The Paradox of Leading Like Steve

The Paradox of Steve Jobs and his style of LeadershipEven as the world remembers the accomplishments of Steve Jobs and his powerful brand of innovative leadership, we are tempted to want to emulate him. You don’t need to like or even know Steve Jobs to respect and admire what he accomplished. Jobs himself sought to re-constitute and renew Apple University in the closing months of his tenure as CEO. Today Apple U is tasked with the challenge of “institutionalizing” the insights and wisdom of this remarkable man, seeking to assure continuity and sustainability at Apple. There is, however, a problematic paradox in this: emulating others is not what made Steve Jobs great.

“Don’t be trapped by dogma, living with the results of other people’s thinking…” Jobs himself declared in his Stanford 2005 Commencement Address. As the articles and accolades are piling up, he readily becomes a larger-than-life leader. We too readily forget the unconventional path he followed. He “broke the rules”. He was not afraid to fail. He knew that leadership is born from the courage to be who you are.

We all need to learn to think more for ourselves. This requires time and effort, most especially in an era when the answer to most everything can be “googled”. Young entrepreneurs and aspiring leaders may be tempted to follow Job’s example – including his reputed harsh, often impatient, sometimes out right dictatorial leadership style. The rules which you and I need to break, however, cannot be dictated by someone else. Nor can they be “institutionalized”. What worked for Jobs will not work for you or me.

“If you look at my life, I’ve never gotten it right the first time. It always takes me twice.”

From the very beginning Steve Jobs was a leader who took risks. He took enormous risks financially to innovate in the late 1970’s. From his early “two guys in a garage” Apple computers all the way through Apple’s early success, his work at NeXT and then Pixar – Jobs invested in his own beliefs, his own truths. He put his own future on the line and found himself veering way outside the established norms of innovation, company structure, and certainly management.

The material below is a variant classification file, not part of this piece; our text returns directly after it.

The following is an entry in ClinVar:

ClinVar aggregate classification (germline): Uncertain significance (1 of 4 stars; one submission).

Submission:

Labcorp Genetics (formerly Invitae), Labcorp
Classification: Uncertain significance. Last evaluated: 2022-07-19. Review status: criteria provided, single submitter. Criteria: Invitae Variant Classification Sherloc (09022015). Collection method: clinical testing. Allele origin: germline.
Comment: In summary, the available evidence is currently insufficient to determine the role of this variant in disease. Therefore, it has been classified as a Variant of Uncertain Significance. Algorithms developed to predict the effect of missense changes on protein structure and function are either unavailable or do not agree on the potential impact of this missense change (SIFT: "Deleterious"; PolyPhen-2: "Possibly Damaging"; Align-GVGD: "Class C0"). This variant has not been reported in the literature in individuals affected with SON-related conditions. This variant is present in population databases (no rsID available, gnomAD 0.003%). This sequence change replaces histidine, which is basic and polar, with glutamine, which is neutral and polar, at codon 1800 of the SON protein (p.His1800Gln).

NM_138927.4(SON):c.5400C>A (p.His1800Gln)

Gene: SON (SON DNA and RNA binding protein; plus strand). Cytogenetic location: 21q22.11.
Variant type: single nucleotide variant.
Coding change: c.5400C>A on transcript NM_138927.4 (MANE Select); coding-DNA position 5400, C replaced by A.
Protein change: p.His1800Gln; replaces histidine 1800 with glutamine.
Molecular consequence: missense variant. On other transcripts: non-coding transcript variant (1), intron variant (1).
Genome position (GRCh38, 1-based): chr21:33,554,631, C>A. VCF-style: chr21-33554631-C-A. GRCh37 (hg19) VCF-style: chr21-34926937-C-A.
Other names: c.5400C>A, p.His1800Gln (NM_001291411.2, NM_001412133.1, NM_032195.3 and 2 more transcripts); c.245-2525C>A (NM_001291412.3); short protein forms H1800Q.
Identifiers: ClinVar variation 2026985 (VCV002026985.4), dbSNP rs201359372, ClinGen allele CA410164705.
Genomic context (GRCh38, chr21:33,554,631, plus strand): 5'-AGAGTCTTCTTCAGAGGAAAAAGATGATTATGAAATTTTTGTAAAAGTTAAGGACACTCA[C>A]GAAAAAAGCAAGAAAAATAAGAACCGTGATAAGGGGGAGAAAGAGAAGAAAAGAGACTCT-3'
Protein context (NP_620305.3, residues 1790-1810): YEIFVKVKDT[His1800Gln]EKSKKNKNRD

Steve Jobs wasn’t afraid to fail. As he said, “If you look at my life, I’ve never gotten it right the first time. It always takes me twice.” This is a bold way to live and lead – always ready to fail at least once before actually finding the best solution or any kind of success. “Getting fired from Apple was the best thing that ever happened to me, ” he declared in the same Stanford Commencement Address.

A young Steve Jobs

The difference between Steve Jobs and most of us is having the courage to live into the power of his own deepest convictions. Whatever models for effective leadership have influenced you, learn the value of being different. Discover how to capitalize on the more “marginal” aspects of your personality. Be creative; don’t force fit yourself into others’ leadership mold. These and other “development skills” will equip you to empower other leaders even as you engage with the challenges and dilemmas of the world around you by courageously being yourself.

“Have the confidence to follow your own heart, even when it leads you off the well-worn path,” he said. Courage in the face of obstacles, even life-threatening illness, characterizes Job’s leadership.

In breaking the rules, Steve Jobs not only helped to revive and renew Apple; he has left his mark on history. Job’s leadership, whether he was likable or not, was authentic. It was his. He led from his center. He broke the paradigms of technical design as well as many traditional leadership maxims.

Following the example of Steve Jobs, think for yourself, be yourself, lead from your center. Do not simply try to emulate someone else, even Steve Jobs.